Diabetes Dangers Grow
New Research Finds The Rapidly Spreading Disease Is More Threatening Than
May 21st, 2004
By Ken McGrath : eCureMe Contributor
May 20th, 2004 : Physician Reviewed
As experts warn of the personal and public health disaster accompanying the
alarming rise in type 2 diabetes cases, anyone who keeps up with the latest could
use some good news. Unfortunately, new findings suggest the epidemic is both more
widespread and more damaging than previously imagined, even as progress is being
made on treatment.
The Problem of Pre-Diabetes
It’s estimated that 18.2 million people in the U.S. currently have diabetes.
But at the end of April, the problem expanded dramatically when the Department of
Health and Human Services announced that 41 million adult Americans have a
condition known as pre-diabetes, double the previous estimate.
Pre-diabetes, as the name implies, is a primer condition: not severe in and of
itself, but corrosive to overall health and a pre-cursor to full-blown
diabetes and all its complications. It occurs when one’s levels of glucose,
the sugar that circulates in the bloodstream and provides the body with energy,
are higher than normal, but not high enough to be considered diabetic.
Previously, the medical community considered glucose levels below 110 milligrams
per deciliter of blood normal. But recent research on the damaging effects of
glucose levels between 100 and 110 mg/dl prompted the American Diabetes Association
(ADA) to lower the bar, cautioning that anything between 100 and 125 mg/dl is
pre-diabetic (anything over 125 mg/dl being fully diabetic).
The new numbers mean that as many as 40% of people aged 40 to 74 are
Without any symptoms, many pre-diabetics wouldn’t know it unless they were
to get a blood glucose test. The ADA recommends that anyone who is 45 or older and
overweight get the test at their next checkup, and anyone who is just over 45 should
ask their doctor if a test would be appropriate. People of any age with diabetes
risk factors, such as family history, obesity, high blood pressure or elevated
cholesterol should also be on the lookout.
The consequences are serious: pre-diabetics are at an elevated risk for heart
disease, and most go onto develop full blown diabetes within ten years.
However, the situation isn’t hopeless. Experts recommend that people with
pre-diabetes make an effort to lose 5 to 10% of their bodyweight. Even if
that’s not a lot of weight, it can have a big, positive effect.
Pre-diabetics should also aim to get at least 30 minutes of modest exercise a
day. Studies have shown that 58% pre-diabetics who are proactive about their
condition are successful in delaying the onset of diabetes. Some have even reversed
their condition through diet and exercise.
Blood Sugar and Memory
As diabetes gets bigger, new evidence suggests it has more dire consequences than
previously thought. Researchers at Rush University Medical Center in Chicago have
linked diabetes with the mind-wasting Alzheimer’s disease.
Their study, released in the May issue of Archives of Neurology, surveyed a group
of 824 priests, monks and nuns. Those who had diabetes were 65% more likely to
develop Alzheimer’s. Previous research attempting to connect the two conditions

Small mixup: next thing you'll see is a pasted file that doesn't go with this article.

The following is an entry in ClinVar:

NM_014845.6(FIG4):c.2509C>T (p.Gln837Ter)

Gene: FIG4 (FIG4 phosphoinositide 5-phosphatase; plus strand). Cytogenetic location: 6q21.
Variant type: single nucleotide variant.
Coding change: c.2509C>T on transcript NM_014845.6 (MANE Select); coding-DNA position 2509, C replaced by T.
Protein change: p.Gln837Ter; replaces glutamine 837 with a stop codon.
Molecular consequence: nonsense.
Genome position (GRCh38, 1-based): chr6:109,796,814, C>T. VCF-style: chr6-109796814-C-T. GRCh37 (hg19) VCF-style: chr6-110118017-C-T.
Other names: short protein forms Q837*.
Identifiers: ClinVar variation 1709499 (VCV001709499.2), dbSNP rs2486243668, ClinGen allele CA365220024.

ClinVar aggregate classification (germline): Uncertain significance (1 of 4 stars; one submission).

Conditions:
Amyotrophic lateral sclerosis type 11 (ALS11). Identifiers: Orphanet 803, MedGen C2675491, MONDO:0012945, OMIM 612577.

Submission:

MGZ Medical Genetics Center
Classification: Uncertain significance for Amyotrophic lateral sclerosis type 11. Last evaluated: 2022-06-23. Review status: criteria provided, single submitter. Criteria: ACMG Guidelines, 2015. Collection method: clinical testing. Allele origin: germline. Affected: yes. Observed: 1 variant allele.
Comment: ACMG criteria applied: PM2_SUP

hasn’t always pointed in the same direction, and exactly what diabetes does
to predispose sufferers to the brain disease isn’t yet clear. Scientists do
know, however, that diabetes can damage the blood vessels that lead to the brain
and suspect that damage may play a role in promoting Alzheimer’s.
The connection between diabetes and high blood pressure has also gotten darker in
recent weeks. Researchers at the Universita di Perugia in Italy have completed
experiments that suggest whether a patient’s diabetes is new, or a
long-term condition, those with high blood pressure who also have the disease
are 2.9 to 3.6 times more likely to experience a heart attack.
Three Steps Backward, One Step Forward
It hasn’t all been bad news though. As diabetes seems to be growing in all
directions, progress is being made in treatment research.
Doctors in Israel have found that cholesterol-reducing drugs have a helpful
side effect: they help to delay the onset of diabetes in patients with high
glucose levels. The physicians studied 303 patients with a history of heart attack
and high glucose levels who were being treated with the anti-cholesterol drug
bezafibrate. Those who took the drug were less likely to move from pre-diabetic
to diabetic, and those who did develop the disease took a year longer, on average,
to do so than those who didn’t get the drugs.
Shortly after those findings became public, Canadian researchers published their
findings on another way to stave off the disease’s effects. In type 2
diabetics, the body becomes less sensitive to insulin, the compound that processes
glucose. Sometimes extra insulin needs to be injected into the body in order to
balance out excess sugar. Working from the University of Alberta, the group of
scientists found that administering insulin to patients who have just developed
diabetes might help those patients avoid more insulin therapy down the line. Among
newly diagnosed patients with high blood sugar, a two to three week course of
intensive insulin therapy not only lowered glucose levels, but in many cases, kept
the levels low for a full year.
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